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Priest et al., 1987
Bacillus amyloliquefaciens is a species of bacterium in the genus Bacillus that is the source of the BamH1 restriction enzyme. It also synthesizes a natural antibiotic protein barnase, a widely studied ribonuclease that forms a famously tight complex with its intracellular inhibitor barstar, and plantazolicin, a suspected agent with activity against Bacillus anthracis.
Discovery and name
B. amyloliquefaciens was discovered in soil 1943 by a Japanese scientist named Fukumoto, who gave the bacterium its name because it produced (faciens) a liquifying (lique) amylase (amylo).
Alpha amylase from B. amyloliquefaciens is often used in starch hydrolysis. B. amyloliquefaciens is also a source of subtilisin, an enzyme that catalyzes the breakdown of proteins in a similar way to trypsin.
Status as a species
Between the 1940s and the 1980s, bacteriologists debated as to whether or not B. amyloliquefaciens was a separate species or a subspecies of Bacillus subtilis. The matter was settled in 1987, when a group of scientists, including Fergus G. Priest of Heriot-Watt University, established it as a separate species.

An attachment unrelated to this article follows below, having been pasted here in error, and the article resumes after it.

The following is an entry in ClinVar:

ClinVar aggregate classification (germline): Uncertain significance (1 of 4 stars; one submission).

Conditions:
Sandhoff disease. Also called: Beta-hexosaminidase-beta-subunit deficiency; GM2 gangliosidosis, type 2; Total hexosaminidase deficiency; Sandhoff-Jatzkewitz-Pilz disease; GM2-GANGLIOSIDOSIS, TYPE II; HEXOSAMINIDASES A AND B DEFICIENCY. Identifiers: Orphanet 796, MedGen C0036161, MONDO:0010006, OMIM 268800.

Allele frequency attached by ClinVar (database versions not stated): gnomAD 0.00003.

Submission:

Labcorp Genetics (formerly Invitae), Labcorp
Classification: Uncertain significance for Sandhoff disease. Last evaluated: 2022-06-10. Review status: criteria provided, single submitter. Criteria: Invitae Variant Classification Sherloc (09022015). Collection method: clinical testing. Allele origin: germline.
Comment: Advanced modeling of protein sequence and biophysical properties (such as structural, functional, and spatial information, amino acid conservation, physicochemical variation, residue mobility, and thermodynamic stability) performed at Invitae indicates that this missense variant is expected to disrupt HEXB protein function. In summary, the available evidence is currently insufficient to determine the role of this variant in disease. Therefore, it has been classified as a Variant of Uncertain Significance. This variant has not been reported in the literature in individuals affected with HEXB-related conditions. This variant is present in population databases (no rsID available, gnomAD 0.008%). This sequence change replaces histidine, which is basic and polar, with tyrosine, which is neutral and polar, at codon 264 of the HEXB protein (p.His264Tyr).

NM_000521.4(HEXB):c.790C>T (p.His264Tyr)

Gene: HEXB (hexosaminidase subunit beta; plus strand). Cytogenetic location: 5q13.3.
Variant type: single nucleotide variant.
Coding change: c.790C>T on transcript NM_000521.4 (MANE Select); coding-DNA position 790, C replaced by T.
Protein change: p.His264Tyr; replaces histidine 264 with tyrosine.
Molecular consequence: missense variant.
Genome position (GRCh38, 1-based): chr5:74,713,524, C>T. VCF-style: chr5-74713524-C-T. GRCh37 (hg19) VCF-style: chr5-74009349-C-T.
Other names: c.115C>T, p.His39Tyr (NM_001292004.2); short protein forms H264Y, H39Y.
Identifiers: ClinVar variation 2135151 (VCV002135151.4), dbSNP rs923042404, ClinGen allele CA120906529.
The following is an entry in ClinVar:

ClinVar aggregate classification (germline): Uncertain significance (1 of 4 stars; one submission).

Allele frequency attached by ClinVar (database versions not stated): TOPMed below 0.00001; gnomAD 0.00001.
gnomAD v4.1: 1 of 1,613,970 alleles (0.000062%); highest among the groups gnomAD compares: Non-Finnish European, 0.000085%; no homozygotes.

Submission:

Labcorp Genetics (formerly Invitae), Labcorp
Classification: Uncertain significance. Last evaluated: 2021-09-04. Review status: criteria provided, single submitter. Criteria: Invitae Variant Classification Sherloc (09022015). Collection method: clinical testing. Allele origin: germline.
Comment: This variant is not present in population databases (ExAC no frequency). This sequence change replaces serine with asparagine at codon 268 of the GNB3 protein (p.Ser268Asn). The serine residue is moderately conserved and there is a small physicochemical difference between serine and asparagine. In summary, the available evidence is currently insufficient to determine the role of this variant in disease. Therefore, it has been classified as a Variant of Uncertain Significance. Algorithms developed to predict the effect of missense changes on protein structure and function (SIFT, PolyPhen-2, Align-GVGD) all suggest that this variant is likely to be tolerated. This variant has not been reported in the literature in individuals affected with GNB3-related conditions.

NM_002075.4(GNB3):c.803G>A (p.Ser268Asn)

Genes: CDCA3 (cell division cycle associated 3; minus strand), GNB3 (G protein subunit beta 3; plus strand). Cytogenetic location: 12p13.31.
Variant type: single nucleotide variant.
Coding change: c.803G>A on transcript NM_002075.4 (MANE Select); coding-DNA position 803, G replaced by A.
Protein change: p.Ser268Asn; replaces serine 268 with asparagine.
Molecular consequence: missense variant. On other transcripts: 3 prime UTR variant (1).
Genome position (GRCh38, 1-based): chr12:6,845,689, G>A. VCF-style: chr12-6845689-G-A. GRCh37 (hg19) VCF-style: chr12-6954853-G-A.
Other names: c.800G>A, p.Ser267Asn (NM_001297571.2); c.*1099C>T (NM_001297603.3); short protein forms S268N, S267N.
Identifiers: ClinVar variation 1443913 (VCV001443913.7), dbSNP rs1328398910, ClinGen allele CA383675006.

American Type Culture Collection
In the American Type Culture Collection the number for B. amyloliquefaciens is 23350.
- J. Fukumoto (1943). "Studies on the production of bacterial amylase. I. Isolation of bacteria secreting potent amylases and their distribution". Journal of the Agricultural Chemical Society of Japan (in Japanese) 19: 487–503.
- F. G. Priest, M. Goodfellow, L. A. Shute & R. C. W. Berkeley (1987). "Bacillus amyloliquefaciens sp. nov., nom. rev.". International Journal of Systematic Bacteriology 37 (1): 69–71. doi:10.1099/00207713-37-1-69.